The Pursuit of Happiness? :: By Sean Gooding

Romans 12:18, “If it is possible, as far as it depends on you, live at peace with everyone.”

2 Corinthians 14:33, “For God is not a God of disorder but of peace—as in the congregations of the Lord’s people.”

John 16:33, “I have said these things to you, that in me you may have peace. In the world you will have tribulation. But take heart; I have overcome the world.”

Proverbs 3:16-18, “Long life is in her right hand; in her left hand are riches and honor. Her ways are ways of pleasantness, and all her paths are peace. She is a tree of life to those who lay hold of her; those who hold her fast are called blessed.”

John 14:27, “Peace I leave with you; my peace I give to you. Not as the world gives do I give to you. Let not your hearts be troubled, neither let them be afraid.”

One of the topics that I have been thinking about as I get older is that of having to give an account of my life to Jesus one day. All of us, the saved, will stand before Jesus and answer for the life we lived after we were saved. We are not saved by WORKS, but we are saved to GOOD WORKS, according to Ephesians 2:8-10.

You may think that the title of the lesson is odd, as my topic has nothing to do with happiness. But in truth, this pursuit has and is taking over our churches. We are never instructed in the Bible to pursue happiness; we are warned to be wary of our hearts as they are deceitful and full of sin. There is a generation of saved people who are looking for the next ‘high.’ They skip from church to church, never settling down, never actually growing; many are immature children of God who are always seeking the next thing but never investing in a local church for life. They go where they can get, and rarely invest where they are.

We have a generation of saved people who are not working through issues; they do not want to have to sacrifice or lose anything for the Lord, and as such, they are a hindrance to the Kingdom. Others are ‘happy’ where they are. Their mentality is ‘if it ain’t broke, don’t fix it.’ They don’t want any change at all. They have done it this way for 100 years, and there is no need to change, even if the change is not sinful or forbidden by God. Both of these extremes are bad. The pursuit of happiness can be dangerous and frankly scary if you want to grow in the Lord.

Jesus came to bring us peace, not happiness. Especially in this life, you should not expect happiness as a child of God in a fallen world, as living in a sinful body. We are called to pursue peace, God’s peace, and that is what Jesus came to do.

  • Peace With God

Jesus died on the cross to bridge the gap between a perfect Holy God and a fallen, sinful people. You and I are no longer under the wrath of God. If Jesus has redeemed you and the Holy Spirit lives in you, then you have peace with God. You are no longer under condemnation (Romans 8:1), and you have been justified (Romans 5:1). Do you have peace with God? Or, are you under His wrath since you have rejected the free gift of salvation that was paid for in Jesus’ blood?

  • Peace of God

In some of our texts above, you can see that God desires for us to have His peace in our daily lives. This is the kind of peace that gives Paul and Silas the power to sing while chained to guards in a prison in Acts 16. This is the kind of peace that helped Paul get through the trials of life and to be content in all circumstances (Phil 4:13). This is the kind of peace that we can have every day to face our trials and temptations (John 16:33). This is the peace that is inside, that still, small voice of God calling us in the middle of the worst storms. The kind of peace that transcends death, betrayal, and treachery. The kind of peace that helps us to love our enemies and do good to those who hate us (Matthew 5:43-48).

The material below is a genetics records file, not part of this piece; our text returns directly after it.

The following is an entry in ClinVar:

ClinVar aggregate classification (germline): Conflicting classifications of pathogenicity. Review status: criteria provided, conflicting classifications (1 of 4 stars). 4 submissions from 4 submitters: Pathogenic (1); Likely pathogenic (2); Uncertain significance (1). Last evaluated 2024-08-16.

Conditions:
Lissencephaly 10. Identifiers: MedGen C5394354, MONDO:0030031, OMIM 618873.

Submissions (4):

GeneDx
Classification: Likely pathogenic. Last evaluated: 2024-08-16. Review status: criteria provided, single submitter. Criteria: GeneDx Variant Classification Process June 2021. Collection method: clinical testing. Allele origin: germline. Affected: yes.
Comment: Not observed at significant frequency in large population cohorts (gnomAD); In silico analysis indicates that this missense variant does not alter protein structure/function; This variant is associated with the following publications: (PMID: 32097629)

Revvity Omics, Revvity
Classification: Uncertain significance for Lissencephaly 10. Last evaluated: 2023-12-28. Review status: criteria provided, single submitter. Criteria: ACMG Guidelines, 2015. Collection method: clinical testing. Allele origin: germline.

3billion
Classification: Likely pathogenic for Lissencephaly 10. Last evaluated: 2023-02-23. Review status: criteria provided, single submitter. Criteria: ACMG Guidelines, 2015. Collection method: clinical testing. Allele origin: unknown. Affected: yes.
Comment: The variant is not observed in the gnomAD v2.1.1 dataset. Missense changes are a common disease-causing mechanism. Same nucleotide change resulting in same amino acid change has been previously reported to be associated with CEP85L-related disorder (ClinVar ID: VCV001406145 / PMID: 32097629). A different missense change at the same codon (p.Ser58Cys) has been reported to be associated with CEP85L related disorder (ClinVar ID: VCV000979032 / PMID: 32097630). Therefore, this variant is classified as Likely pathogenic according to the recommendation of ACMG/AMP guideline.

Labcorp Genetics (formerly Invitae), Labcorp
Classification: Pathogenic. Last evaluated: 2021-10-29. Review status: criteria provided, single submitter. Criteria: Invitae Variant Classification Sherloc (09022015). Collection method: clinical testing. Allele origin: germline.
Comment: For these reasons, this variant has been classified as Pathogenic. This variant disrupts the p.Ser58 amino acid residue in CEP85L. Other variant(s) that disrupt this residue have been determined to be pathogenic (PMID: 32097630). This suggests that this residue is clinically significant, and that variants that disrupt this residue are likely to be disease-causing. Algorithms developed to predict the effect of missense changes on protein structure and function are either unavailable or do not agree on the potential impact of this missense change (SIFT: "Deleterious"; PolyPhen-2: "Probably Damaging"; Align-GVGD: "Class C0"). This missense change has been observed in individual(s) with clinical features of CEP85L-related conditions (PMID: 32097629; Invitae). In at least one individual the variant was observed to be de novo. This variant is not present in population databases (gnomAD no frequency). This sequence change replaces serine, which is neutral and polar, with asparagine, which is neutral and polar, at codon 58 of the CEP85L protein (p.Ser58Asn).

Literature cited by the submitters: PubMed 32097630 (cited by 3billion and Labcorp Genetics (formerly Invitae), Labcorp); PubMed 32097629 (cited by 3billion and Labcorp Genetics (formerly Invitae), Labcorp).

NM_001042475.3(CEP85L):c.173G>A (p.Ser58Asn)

These things do not often make us happy, rather, they challenge us and cause us pain, but inside, the Holy Spirit brings us God’s peace. A peace that is better than happiness which by its nature is fleeting and soon gone.

  • Peace with God’s people

We are called to live in peace with all people if it is at all within our power. Seeking peace often means putting yourself last. But God can and will give us the wisdom (Prov 3:16-18) to live a life of peace. Jesus left us His peace, according to John 14:27. How many of us truly live in peace? How many of us live in peace with our spouses? Our children? Our neighbors? Our fellow church members? Our coworkers? I can go on, but you get the point.

If your sole pursuit is happiness, then everyone who gets in your way becomes an enemy. Thus, we have division in our marriages, our homes, our churches are splitting, or many are simply closing their doors. But if we seek God’s peace no matter what, we will see that this takes personal sacrifices; we will begin to live and love more like Jesus, and the prospect of facing Him in the judgment will itself become more filled with peace rather than anxiety.

We believe that we will be called soon to meet the Lord. Some of us will go the way of the grave, others will be raptured out of here, but all will meet Jesus. Will that meeting be one of peace? Or, will it be a difficult accounting of our lives? Did you pursue your happiness, or did you pursue God’s peace? The fruit of our pursuits will be judged.

God bless you,

Dr. Sean Gooding

Pastor of Mississauga Missionary Baptist Church

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